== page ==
ACO Whistleblower Alleges Cruelty at Baytown Animal Shelter

Warning:  Some images at the second link and some material in this post is disturbing.

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When Fox 26 reported on July 9 that police were investigating the Baytown Animal Shelter in Texas, Mike Lester, the Baytown health director in charge of the facility, said police hadn’t yet interviewed him for the investigation.  He also said no employees had come to him with allegations of wrongdoing at the pound.

Yesterday Lauren Hartis, a former ACO at the pound, went public with her whistleblowing evidence which prompted the police investigation.  Former ACO Hartis “says she saw fellow employees commit animal cruelty on a daily basis.”  And she states she had met with Mike Lester to discuss her concerns:

“I did go to Mike Lester,” Hartis said. “I sat in Mike Lester’s office for more than an hour and he wrote down everything I said on a pad of paper.”

[…] Hartis says Lester reviewed shelter videos and told her euthanasia laws were indeed being broken.

Former ACO Hartis says she resigned after 15 months on the job because she could not stand it any longer.  Among the allegations being made against the Baytown Animal Shelter:

  • Dogs and cats were routinely killed in full view of other pets, sometimes in stacked cages, other times in a large group cage.
  • Cats were ensnared in chokepoles, slammed to the ground and strangled to death by employees.
  • Trapped cats were drowned in a pond on the pound’s property, their bodies left floating.
  • Botched injections of euthanasia solution resulted in animals crying out in pain and terror.

Earlier this month, animal advocates attended a city council meeting to ask for new management at the pound:

One angry volunteer told city council, “You don’t have an animal shelter gentlemen you have a death camp.”

No argument there.

If substantiated by the police investigation, these allegations appear to violate state law so hopefully all involved will be prosecuted.  At the very least, I would think the Baytown city council would suspend the staff for the duration of the investigation due to the heinous nature of the allegations.  Let the volunteers run the place for now.  I think it’s reasonable to make the case that the animals at the pound are in extreme danger if even one of these allegations is true.  Local residents must demand city leaders take immediate action to protect the animals.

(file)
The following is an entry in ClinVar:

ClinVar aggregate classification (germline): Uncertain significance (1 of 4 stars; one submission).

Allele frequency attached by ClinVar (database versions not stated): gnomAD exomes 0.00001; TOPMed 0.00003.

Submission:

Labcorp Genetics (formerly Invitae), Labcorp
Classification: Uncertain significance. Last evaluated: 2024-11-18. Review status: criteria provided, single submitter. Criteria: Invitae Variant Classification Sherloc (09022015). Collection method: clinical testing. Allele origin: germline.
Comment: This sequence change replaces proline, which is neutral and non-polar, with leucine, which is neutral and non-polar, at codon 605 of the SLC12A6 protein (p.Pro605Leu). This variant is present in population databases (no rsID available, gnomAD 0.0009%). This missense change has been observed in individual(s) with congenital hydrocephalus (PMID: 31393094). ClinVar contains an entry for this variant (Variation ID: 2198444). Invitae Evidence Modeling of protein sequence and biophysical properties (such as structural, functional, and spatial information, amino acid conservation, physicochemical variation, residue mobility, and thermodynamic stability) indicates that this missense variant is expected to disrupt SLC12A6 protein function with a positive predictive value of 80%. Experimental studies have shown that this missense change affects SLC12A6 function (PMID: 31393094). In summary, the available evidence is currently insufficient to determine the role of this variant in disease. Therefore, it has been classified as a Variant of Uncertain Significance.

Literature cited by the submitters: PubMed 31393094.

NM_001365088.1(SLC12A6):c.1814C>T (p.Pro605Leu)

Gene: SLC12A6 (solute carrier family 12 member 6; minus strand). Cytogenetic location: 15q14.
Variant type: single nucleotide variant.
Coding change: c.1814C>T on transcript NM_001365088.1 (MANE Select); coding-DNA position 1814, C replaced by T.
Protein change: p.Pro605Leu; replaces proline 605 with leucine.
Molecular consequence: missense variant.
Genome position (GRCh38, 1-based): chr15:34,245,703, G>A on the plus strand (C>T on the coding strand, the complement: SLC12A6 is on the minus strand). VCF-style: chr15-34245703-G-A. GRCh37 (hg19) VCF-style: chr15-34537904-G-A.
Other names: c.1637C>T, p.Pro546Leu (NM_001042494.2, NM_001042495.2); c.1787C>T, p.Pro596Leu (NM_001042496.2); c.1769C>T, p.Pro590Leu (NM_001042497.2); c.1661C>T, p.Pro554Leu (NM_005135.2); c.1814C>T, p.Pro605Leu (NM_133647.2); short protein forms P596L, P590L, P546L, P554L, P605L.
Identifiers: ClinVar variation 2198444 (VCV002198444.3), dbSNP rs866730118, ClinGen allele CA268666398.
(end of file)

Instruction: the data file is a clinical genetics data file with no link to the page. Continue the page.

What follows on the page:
(Thanks Nathan for sending me this story.)

Name That Animal

This is just for fun and the only rule is:  no researching.  Post your smartypants answers in the comments.  Reading other people’s answers before posting your own is 403 Forbidden optional.  Answer will be posted in the comments tomorrow.

nta

(Thanks Kathryn for sending me this animal.)

Weekend Jade

Beagle ears, velvety soft...

Beagle ears, velvety soft…

Open Thread

Post anything animal related in the comments, anytime.  New Open Threads are posted weekly.

Sketch by Albrecht Durer

Sketch by Albrecht Durer

Treats on the Internets

Case Update: The now former Gwinnett Co ACO whom witnesses say brutally beat a friendly dog with a chokepole last summer will be charged with misdemeanor animal cruelty.  (Thank you Clarice and Susan for the link.)

Case Update:  The former director of the Lawrence Co Animal Shelter in AL, where hundreds of animals were found suffering in horrible conditions, will be charged with 16 misdemeanor counts of cruelty to an animal and 1 misdemeanor count of animal abuse.  (Thanks Brie.)

Case Update:  Chance, the dog who was impounded in Wilson Co, NC and whose owners were given the runaround when they attempted to redeem him, is dead.  The Wilson Co sheriff returned Chance’s body to his family for burial and issued a statement praising his facility, claiming it is used by the state to show other counties “the way an animal shelter should be operated”.  (Thanks Clarice.)

A dog owner is suing the city of Detroit alleging that after her pet was seized in connection with a bite incident and kept for more than a week at the pound, he came home with a collapsed trachea and pneumonia.  The pet subsequently died.  Note:  This is a different case than the one I reported on earlier this week. (Thanks Clarice.)

Two media whores are once again in the news over allegations that Sea World sent an undercover staff member to PETA meetings to try to incite illegal activity.  It’s impossible to tell who’s lying when all you’ve got to choose from is lying liars, but here’s hoping the tangled web keeps the two twits occupied for a little while, for the animals’ sake.